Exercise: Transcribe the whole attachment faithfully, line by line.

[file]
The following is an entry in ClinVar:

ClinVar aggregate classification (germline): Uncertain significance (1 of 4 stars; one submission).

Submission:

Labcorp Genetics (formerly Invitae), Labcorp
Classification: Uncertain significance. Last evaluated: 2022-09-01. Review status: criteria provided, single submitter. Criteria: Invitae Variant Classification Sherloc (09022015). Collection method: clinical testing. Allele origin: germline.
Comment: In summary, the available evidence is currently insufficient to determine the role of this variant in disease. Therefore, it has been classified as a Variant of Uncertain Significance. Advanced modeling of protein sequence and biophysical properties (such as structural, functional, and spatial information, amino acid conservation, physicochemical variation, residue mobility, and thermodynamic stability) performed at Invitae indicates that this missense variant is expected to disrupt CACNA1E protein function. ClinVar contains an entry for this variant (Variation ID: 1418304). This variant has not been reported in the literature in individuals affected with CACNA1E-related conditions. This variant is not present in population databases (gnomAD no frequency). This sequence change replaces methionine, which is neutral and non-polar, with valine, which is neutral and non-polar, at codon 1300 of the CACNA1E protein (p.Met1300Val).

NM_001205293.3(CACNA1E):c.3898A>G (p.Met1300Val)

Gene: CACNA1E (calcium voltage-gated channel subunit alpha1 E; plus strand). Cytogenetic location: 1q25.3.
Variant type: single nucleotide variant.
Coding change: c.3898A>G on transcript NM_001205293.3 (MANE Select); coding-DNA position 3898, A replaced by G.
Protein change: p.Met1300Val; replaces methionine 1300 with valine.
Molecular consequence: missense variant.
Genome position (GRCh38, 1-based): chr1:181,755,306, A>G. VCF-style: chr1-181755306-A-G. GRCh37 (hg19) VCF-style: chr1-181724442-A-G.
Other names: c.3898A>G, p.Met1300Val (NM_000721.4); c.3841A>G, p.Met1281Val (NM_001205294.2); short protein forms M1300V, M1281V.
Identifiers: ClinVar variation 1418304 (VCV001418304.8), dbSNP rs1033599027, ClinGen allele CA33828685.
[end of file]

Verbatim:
The following is an entry in ClinVar:

ClinVar aggregate classification (germline): Uncertain significance (1 of 4 stars; one submission).

Submission:

Labcorp Genetics (formerly Invitae), Labcorp
Classification: Uncertain significance. Last evaluated: 2022-09-01. Review status: criteria provided, single submitter. Criteria: Invitae Variant Classification Sherloc (09022015). Collection method: clinical testing. Allele origin: germline.
Comment: In summary, the available evidence is currently insufficient to determine the role of this variant in disease. Therefore, it has been classified as a Variant of Uncertain Significance. Advanced modeling of protein sequence and biophysical properties (such as structural, functional, and spatial information, amino acid conservation, physicochemical variation, residue mobility, and thermodynamic stability) performed at Invitae indicates that this missense variant is expected to disrupt CACNA1E protein function. ClinVar contains an entry for this variant (Variation ID: 1418304). This variant has not been reported in the literature in individuals affected with CACNA1E-related conditions. This variant is not present in population databases (gnomAD no frequency). This sequence change replaces methionine, which is neutral and non-polar, with valine, which is neutral and non-polar, at codon 1300 of the CACNA1E protein (p.Met1300Val).

NM_001205293.3(CACNA1E):c.3898A>G (p.Met1300Val)

Gene: CACNA1E (calcium voltage-gated channel subunit alpha1 E; plus strand). Cytogenetic location: 1q25.3.
Variant type: single nucleotide variant.
Coding change: c.3898A>G on transcript NM_001205293.3 (MANE Select); coding-DNA position 3898, A replaced by G.
Protein change: p.Met1300Val; replaces methionine 1300 with valine.
Molecular consequence: missense variant.
Genome position (GRCh38, 1-based): chr1:181,755,306, A>G. VCF-style: chr1-181755306-A-G. GRCh37 (hg19) VCF-style: chr1-181724442-A-G.
Other names: c.3898A>G, p.Met1300Val (NM_000721.4); c.3841A>G, p.Met1281Val (NM_001205294.2); short protein forms M1300V, M1281V.
Identifiers: ClinVar variation 1418304 (VCV001418304.8), dbSNP rs1033599027, ClinGen allele CA33828685.